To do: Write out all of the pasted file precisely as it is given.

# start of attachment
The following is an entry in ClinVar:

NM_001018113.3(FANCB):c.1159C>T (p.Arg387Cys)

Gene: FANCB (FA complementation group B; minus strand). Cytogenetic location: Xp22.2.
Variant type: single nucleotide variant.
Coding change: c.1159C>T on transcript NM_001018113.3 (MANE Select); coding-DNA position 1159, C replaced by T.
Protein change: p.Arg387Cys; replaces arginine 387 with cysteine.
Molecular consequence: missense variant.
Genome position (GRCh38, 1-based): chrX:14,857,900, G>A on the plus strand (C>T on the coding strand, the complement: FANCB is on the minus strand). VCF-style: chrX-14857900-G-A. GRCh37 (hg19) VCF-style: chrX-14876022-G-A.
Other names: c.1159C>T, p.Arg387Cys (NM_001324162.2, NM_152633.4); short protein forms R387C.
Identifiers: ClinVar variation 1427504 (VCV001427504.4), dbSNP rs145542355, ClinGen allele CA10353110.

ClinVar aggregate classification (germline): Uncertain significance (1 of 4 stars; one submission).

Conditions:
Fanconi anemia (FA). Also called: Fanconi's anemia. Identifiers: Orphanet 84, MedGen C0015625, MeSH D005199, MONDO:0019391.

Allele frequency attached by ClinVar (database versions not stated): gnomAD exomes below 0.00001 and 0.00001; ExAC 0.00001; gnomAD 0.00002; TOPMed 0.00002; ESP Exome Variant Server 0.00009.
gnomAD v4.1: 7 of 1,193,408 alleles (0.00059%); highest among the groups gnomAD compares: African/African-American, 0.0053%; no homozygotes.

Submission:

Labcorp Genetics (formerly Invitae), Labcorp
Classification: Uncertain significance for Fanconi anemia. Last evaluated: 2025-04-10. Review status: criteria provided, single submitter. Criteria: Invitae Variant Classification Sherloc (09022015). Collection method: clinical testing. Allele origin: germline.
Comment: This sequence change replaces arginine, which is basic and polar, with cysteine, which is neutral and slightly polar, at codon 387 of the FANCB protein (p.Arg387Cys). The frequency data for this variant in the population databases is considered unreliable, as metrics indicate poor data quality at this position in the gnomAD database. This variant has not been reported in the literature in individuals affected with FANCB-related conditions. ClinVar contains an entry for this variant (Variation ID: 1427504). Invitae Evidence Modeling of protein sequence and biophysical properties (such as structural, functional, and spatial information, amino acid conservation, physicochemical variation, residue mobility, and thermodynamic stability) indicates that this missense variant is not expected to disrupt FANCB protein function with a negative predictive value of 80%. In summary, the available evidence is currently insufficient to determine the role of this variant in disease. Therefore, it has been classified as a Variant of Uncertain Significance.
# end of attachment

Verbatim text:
The following is an entry in ClinVar:

NM_001018113.3(FANCB):c.1159C>T (p.Arg387Cys)

Gene: FANCB (FA complementation group B; minus strand). Cytogenetic location: Xp22.2.
Variant type: single nucleotide variant.
Coding change: c.1159C>T on transcript NM_001018113.3 (MANE Select); coding-DNA position 1159, C replaced by T.
Protein change: p.Arg387Cys; replaces arginine 387 with cysteine.
Molecular consequence: missense variant.
Genome position (GRCh38, 1-based): chrX:14,857,900, G>A on the plus strand (C>T on the coding strand, the complement: FANCB is on the minus strand). VCF-style: chrX-14857900-G-A. GRCh37 (hg19) VCF-style: chrX-14876022-G-A.
Other names: c.1159C>T, p.Arg387Cys (NM_001324162.2, NM_152633.4); short protein forms R387C.
Identifiers: ClinVar variation 1427504 (VCV001427504.4), dbSNP rs145542355, ClinGen allele CA10353110.

ClinVar aggregate classification (germline): Uncertain significance (1 of 4 stars; one submission).

Conditions:
Fanconi anemia (FA). Also called: Fanconi's anemia. Identifiers: Orphanet 84, MedGen C0015625, MeSH D005199, MONDO:0019391.

Allele frequency attached by ClinVar (database versions not stated): gnomAD exomes below 0.00001 and 0.00001; ExAC 0.00001; gnomAD 0.00002; TOPMed 0.00002; ESP Exome Variant Server 0.00009.
gnomAD v4.1: 7 of 1,193,408 alleles (0.00059%); highest among the groups gnomAD compares: African/African-American, 0.0053%; no homozygotes.

Submission:

Labcorp Genetics (formerly Invitae), Labcorp
Classification: Uncertain significance for Fanconi anemia. Last evaluated: 2025-04-10. Review status: criteria provided, single submitter. Criteria: Invitae Variant Classification Sherloc (09022015). Collection method: clinical testing. Allele origin: germline.
Comment: This sequence change replaces arginine, which is basic and polar, with cysteine, which is neutral and slightly polar, at codon 387 of the FANCB protein (p.Arg387Cys). The frequency data for this variant in the population databases is considered unreliable, as metrics indicate poor data quality at this position in the gnomAD database. This variant has not been reported in the literature in individuals affected with FANCB-related conditions. ClinVar contains an entry for this variant (Variation ID: 1427504). Invitae Evidence Modeling of protein sequence and biophysical properties (such as structural, functional, and spatial information, amino acid conservation, physicochemical variation, residue mobility, and thermodynamic stability) indicates that this missense variant is not expected to disrupt FANCB protein function with a negative predictive value of 80%. In summary, the available evidence is currently insufficient to determine the role of this variant in disease. Therefore, it has been classified as a Variant of Uncertain Significance.